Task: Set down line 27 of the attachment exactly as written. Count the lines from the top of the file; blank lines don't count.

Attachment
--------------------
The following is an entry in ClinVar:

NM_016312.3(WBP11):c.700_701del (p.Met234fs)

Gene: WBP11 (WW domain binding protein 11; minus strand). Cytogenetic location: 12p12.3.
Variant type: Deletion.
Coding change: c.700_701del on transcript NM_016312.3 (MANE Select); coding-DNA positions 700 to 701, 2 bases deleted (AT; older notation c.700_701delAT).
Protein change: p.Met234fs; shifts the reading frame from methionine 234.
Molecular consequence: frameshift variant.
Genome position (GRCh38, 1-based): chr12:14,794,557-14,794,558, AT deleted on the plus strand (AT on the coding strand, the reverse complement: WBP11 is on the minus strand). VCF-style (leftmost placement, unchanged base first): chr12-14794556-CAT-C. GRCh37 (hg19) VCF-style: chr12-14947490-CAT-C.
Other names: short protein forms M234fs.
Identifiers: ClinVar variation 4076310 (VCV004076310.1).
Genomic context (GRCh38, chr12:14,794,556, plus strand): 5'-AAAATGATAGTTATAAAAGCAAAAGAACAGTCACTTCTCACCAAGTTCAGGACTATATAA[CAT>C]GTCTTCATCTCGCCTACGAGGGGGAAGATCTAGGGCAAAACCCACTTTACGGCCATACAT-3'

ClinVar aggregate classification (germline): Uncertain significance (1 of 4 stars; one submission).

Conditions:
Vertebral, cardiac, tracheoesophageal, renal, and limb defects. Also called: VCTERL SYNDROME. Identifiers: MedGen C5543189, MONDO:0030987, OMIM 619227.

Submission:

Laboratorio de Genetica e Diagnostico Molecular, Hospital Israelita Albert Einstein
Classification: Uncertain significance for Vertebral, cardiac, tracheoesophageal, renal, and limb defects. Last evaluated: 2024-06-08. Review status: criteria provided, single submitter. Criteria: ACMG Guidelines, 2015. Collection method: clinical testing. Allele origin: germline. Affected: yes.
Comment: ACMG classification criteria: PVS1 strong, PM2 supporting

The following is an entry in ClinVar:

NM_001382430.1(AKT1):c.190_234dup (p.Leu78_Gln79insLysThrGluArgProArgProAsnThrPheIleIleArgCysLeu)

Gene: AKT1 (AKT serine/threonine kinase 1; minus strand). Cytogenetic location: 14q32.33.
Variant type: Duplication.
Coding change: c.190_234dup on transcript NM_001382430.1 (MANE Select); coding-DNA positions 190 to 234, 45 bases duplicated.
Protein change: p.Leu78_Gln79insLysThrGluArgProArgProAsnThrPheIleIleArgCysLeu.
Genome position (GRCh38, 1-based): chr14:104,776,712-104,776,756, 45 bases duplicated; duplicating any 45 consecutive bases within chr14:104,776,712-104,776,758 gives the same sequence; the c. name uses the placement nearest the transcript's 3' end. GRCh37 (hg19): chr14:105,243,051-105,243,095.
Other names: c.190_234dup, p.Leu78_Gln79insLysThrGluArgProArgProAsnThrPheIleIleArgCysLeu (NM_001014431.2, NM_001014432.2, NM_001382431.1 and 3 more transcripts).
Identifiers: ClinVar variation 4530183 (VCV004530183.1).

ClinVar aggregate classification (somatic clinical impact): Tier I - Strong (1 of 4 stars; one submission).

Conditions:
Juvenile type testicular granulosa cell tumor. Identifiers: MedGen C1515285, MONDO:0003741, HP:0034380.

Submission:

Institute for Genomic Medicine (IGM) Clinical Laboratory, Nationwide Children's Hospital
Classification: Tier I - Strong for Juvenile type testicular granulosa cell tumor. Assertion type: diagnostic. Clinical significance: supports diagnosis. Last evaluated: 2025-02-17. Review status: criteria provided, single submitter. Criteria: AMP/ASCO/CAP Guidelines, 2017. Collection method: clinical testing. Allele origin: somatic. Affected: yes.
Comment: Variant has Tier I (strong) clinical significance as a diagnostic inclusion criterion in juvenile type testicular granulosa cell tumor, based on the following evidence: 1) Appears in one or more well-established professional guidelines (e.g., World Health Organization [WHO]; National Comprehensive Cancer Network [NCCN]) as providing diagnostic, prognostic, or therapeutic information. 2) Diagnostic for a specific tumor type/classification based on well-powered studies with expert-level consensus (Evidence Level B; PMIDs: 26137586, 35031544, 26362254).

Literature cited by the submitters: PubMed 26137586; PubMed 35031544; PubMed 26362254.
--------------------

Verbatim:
Identifiers: ClinVar variation 4530183 (VCV004530183.1).